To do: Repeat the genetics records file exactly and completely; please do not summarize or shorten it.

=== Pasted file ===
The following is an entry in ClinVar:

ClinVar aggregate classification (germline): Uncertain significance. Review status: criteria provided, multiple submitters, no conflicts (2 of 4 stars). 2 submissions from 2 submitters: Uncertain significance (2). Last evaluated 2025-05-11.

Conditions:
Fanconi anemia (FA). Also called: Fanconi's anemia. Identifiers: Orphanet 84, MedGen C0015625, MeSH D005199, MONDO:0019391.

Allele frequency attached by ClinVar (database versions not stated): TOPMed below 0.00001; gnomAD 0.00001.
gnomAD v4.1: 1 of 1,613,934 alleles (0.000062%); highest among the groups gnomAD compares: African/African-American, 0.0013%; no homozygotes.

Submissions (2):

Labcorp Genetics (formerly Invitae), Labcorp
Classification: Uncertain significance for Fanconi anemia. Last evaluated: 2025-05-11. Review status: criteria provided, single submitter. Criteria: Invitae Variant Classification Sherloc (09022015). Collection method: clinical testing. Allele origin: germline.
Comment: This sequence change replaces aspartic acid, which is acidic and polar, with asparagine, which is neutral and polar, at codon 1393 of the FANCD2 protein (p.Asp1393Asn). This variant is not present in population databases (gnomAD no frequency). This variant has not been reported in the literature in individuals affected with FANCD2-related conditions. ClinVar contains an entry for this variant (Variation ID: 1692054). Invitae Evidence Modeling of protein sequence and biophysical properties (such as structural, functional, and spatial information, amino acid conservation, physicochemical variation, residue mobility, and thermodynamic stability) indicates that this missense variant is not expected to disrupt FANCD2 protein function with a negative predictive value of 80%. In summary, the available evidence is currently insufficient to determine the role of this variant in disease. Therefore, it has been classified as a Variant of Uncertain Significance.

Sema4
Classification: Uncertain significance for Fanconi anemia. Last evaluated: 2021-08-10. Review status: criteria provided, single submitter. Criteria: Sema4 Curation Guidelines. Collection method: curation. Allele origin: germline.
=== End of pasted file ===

The following is an entry in ClinVar:

ClinVar aggregate classification (germline): Uncertain significance. Review status: criteria provided, multiple submitters, no conflicts (2 of 4 stars). 2 submissions from 2 submitters: Uncertain significance (2). Last evaluated 2025-05-11.

Conditions:
Fanconi anemia (FA). Also called: Fanconi's anemia. Identifiers: Orphanet 84, MedGen C0015625, MeSH D005199, MONDO:0019391.

Allele frequency attached by ClinVar (database versions not stated): TOPMed below 0.00001; gnomAD 0.00001.
gnomAD v4.1: 1 of 1,613,934 alleles (0.000062%); highest among the groups gnomAD compares: African/African-American, 0.0013%; no homozygotes.

Submissions (2):

Labcorp Genetics (formerly Invitae), Labcorp
Classification: Uncertain significance for Fanconi anemia. Last evaluated: 2025-05-11. Review status: criteria provided, single submitter. Criteria: Invitae Variant Classification Sherloc (09022015). Collection method: clinical testing. Allele origin: germline.
Comment: This sequence change replaces aspartic acid, which is acidic and polar, with asparagine, which is neutral and polar, at codon 1393 of the FANCD2 protein (p.Asp1393Asn). This variant is not present in population databases (gnomAD no frequency). This variant has not been reported in the literature in individuals affected with FANCD2-related conditions. ClinVar contains an entry for this variant (Variation ID: 1692054). Invitae Evidence Modeling of protein sequence and biophysical properties (such as structural, functional, and spatial information, amino acid conservation, physicochemical variation, residue mobility, and thermodynamic stability) indicates that this missense variant is not expected to disrupt FANCD2 protein function with a negative predictive value of 80%. In summary, the available evidence is currently insufficient to determine the role of this variant in disease. Therefore, it has been classified as a Variant of Uncertain Significance.

Sema4
Classification: Uncertain significance for Fanconi anemia. Last evaluated: 2021-08-10. Review status: criteria provided, single submitter. Criteria: Sema4 Curation Guidelines. Collection method: curation. Allele origin: germline.